On the Motion of David Vawter to have a Veiw for a road to turn out at the dividing Line between Benjamin Head and Richard Durrett and to keep the Line of the said Heads & Durretts to the River at Crawfords foard Ordered that Robert Johnson, May Burton Jeremiah White and James Wayt or any three of them being first Sworn before a Justice of this County do Veiw the said Way and Make report to the Court of the Conveinences and in-conveinences attending the Same


from Orange County Order Book 8, 23 November 1769, page 47

On the Motion of Robert Johnson to renew his Ordinary Leicence it is granted him he giving Security Whereupon he with Benja. Head his Security Entered into Bond for the Same


from Orange County Order Book 8, 26 April 1770, page 60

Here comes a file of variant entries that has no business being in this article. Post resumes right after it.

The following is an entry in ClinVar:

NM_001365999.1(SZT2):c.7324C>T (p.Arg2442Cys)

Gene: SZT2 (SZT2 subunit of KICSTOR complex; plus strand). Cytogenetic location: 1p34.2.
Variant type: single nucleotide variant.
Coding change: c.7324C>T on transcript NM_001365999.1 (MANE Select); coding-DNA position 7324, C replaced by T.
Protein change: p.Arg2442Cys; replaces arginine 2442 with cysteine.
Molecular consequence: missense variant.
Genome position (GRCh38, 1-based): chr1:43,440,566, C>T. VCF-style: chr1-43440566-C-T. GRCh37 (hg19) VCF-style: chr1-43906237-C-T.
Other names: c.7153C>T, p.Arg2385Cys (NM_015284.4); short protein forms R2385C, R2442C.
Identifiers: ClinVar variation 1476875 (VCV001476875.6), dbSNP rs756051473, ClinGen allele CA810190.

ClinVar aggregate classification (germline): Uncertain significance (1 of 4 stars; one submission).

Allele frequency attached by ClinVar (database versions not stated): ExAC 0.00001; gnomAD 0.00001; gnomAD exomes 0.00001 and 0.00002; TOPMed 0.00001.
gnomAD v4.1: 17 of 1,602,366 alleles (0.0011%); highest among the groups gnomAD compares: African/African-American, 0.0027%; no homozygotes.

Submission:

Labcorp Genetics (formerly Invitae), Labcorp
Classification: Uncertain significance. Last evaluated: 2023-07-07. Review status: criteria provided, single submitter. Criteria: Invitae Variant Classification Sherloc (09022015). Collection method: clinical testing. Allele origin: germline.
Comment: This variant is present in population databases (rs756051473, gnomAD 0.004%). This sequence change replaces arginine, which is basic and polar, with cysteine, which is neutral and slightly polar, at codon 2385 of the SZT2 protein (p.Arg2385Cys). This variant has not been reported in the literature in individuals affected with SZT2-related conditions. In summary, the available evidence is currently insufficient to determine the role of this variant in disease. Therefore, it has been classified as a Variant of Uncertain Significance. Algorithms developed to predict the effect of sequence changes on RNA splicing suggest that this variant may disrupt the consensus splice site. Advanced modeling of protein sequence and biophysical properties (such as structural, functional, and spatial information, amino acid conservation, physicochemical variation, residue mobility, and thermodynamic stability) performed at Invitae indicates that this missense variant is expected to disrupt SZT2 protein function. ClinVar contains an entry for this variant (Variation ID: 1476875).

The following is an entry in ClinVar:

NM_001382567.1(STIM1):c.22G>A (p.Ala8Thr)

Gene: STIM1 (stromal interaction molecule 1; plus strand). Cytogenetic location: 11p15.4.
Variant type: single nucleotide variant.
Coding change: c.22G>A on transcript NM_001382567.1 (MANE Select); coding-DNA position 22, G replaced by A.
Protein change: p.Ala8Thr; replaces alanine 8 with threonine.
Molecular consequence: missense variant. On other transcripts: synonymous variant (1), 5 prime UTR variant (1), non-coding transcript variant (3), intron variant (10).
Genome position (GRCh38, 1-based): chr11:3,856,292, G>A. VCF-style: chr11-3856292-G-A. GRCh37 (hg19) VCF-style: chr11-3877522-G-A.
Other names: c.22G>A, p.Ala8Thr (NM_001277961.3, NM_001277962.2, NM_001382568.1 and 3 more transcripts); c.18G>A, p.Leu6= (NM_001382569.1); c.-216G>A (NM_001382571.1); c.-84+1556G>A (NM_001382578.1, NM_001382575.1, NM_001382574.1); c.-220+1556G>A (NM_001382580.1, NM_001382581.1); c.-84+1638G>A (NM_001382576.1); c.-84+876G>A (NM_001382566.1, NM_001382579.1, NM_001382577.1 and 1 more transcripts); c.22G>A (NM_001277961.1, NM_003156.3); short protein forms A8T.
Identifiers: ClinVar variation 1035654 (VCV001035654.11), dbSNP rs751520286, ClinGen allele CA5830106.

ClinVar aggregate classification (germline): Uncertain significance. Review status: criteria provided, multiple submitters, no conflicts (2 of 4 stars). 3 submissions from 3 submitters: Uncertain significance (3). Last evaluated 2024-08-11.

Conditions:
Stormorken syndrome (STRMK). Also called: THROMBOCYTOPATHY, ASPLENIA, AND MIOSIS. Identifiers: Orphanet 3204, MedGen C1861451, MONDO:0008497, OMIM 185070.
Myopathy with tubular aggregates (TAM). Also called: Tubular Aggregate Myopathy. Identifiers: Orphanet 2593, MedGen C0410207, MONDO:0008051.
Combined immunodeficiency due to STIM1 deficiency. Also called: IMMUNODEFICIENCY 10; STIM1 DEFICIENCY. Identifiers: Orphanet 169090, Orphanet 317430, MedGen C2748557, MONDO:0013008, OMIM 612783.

Henry White the Younger is appointed Overseer of the Road in the room of Benjamin Head and that he With the Hands that was under the sd. Head do clear the Same precints and keep the same in Good Repair


from Orange County Minute Book 2, 26 November 1778, page 97 

May Burton jr is appointed Oversr. of the Road in the Room of Benja. Head & that the hands of Colo. Thortons Thos. Daughaney, Thos. Ballard & Moreman Ballards be Aded to his Gang


from Orange County Minute Book 2, 28 January 1779, page 98 

On the Pet. of John Moore for a Road from Crawfords foard into the new Road above John Snells Ordered that Jere. White, Benja. Head, May Burton & May Burton Jun or any three do Veiw the sd. Intended Way & make report to the Court of the Same Accordg. to Law


from Orange County Minute Book 2, 23 March 1780, page 126 

On the Petition of Wm. Walker to have a Veiw for a Road from Crawfords ford on the Rapadan into the Road by Robert Sanford Ordered that Jere. White, Ben. Head Robt. Miller & May Burton jr. or any do Veiw the sd. Intended Way and make report Accordg. to Law

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©Roberta Tuller 2020